I was willing to go to another state in order to find a good breeder, one who cared about the dogs and could guarantee temperament and physical well-being. I was very lucky to find an awesome breeder, Targa Poodles, who turned out to be only half an hour away from where I lived. After the initial interview where I sat talking with the breeder and her family for 3 hours (we just got to talking – it was great) and met some of the dogs, I was approved (yay!) and I would be notified when the current littler of pups would be old enough for me to come over and meet them. The rest is history. 🙂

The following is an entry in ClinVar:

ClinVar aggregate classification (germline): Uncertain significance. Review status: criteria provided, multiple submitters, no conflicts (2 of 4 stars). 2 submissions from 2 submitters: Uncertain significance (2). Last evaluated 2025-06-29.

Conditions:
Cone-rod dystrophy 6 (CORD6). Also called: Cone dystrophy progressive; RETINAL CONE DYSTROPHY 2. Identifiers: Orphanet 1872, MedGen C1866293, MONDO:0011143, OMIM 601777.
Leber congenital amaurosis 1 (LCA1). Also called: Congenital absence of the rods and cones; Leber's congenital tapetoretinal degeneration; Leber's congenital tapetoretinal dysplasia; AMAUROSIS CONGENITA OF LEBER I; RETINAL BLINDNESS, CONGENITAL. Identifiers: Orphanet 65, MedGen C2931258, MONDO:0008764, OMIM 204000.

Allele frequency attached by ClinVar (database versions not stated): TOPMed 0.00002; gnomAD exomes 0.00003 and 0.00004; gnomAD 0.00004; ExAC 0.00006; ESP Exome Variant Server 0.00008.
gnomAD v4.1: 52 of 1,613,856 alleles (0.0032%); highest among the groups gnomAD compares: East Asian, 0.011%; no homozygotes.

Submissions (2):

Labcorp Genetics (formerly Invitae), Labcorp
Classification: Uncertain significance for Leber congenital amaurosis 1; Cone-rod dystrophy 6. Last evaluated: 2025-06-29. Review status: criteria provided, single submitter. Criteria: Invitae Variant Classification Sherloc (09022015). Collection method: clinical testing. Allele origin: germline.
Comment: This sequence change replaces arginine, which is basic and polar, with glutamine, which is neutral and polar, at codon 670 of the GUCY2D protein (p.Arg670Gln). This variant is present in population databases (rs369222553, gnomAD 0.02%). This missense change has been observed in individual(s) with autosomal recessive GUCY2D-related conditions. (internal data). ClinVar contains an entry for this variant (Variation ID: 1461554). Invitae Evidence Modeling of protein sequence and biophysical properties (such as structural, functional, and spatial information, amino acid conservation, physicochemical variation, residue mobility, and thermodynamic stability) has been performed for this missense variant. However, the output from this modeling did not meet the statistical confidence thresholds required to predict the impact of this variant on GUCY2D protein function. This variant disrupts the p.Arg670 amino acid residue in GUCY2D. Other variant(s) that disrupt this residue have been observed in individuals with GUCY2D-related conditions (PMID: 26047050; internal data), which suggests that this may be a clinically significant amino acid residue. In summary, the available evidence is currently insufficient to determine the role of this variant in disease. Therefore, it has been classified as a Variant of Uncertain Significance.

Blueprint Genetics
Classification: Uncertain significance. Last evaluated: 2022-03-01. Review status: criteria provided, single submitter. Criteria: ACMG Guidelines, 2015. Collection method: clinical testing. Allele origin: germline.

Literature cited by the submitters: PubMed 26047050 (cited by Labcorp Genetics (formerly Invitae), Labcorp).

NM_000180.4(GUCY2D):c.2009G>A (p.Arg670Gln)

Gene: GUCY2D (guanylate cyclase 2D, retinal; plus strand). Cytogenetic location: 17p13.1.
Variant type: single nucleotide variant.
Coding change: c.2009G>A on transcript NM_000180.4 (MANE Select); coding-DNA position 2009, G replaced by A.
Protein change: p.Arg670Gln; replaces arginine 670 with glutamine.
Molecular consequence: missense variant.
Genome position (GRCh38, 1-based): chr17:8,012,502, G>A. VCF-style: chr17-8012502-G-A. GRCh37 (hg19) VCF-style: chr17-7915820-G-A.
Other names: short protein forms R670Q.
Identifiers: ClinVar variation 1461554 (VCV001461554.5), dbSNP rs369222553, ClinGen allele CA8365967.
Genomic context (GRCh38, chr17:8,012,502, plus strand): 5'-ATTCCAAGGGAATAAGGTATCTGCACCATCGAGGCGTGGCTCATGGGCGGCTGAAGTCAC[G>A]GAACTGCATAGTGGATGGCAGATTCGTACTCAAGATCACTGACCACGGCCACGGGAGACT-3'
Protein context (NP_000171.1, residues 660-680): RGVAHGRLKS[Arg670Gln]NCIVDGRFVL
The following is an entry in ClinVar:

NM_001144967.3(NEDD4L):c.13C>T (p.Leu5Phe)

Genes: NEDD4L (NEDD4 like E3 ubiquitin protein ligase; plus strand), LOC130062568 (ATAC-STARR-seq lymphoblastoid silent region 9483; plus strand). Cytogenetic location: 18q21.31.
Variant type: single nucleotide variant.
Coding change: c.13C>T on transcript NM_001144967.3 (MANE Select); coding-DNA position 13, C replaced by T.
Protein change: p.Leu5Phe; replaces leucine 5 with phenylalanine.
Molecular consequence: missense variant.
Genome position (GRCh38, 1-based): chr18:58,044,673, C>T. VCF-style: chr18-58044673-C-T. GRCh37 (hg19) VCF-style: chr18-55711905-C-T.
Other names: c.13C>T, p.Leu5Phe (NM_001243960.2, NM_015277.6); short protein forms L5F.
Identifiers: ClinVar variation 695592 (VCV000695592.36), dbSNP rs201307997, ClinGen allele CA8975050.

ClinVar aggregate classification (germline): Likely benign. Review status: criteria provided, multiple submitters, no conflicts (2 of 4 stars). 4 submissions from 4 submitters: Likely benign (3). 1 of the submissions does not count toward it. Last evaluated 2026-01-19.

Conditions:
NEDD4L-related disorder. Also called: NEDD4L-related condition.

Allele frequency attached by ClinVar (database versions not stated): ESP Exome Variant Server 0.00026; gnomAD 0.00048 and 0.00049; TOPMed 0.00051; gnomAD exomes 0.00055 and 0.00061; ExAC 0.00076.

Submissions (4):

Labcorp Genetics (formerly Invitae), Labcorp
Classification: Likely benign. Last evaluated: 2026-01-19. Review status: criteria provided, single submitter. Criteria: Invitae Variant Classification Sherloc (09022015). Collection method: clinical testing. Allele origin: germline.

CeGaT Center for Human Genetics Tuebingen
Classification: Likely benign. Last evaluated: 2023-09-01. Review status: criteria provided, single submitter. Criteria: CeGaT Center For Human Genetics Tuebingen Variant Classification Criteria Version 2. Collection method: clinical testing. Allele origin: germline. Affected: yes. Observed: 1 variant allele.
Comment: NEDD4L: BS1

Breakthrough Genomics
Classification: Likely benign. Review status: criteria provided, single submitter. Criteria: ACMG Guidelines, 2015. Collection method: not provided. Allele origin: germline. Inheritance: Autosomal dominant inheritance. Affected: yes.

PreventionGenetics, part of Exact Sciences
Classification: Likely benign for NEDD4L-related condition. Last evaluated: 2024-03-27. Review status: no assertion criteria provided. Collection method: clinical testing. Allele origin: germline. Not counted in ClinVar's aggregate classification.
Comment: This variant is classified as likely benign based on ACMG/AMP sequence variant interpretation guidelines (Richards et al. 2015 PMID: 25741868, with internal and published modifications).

For Lizzie’s first year of life, we lived in Michigan in a house with a big yard, where Lizzie liked to run and play. Here she is helping me rake up the autumn leaves.
Yes, that’s a glove in her mouth. It was winter when she was a little puppy so I would be wearing gloves when came home, which I immediately put in my right coat pocket as I came into the house so I could pet my little girl and say hello. The gloves were leather so, naturally, that caught the attention of Lizzie’s nose and she found ways to root into my pocket to steal my gloves. This started during her first week with me and has been going on ever since. While gloves are seasonal, she has made it clear that socks are an acceptable alternative for stealing year-round.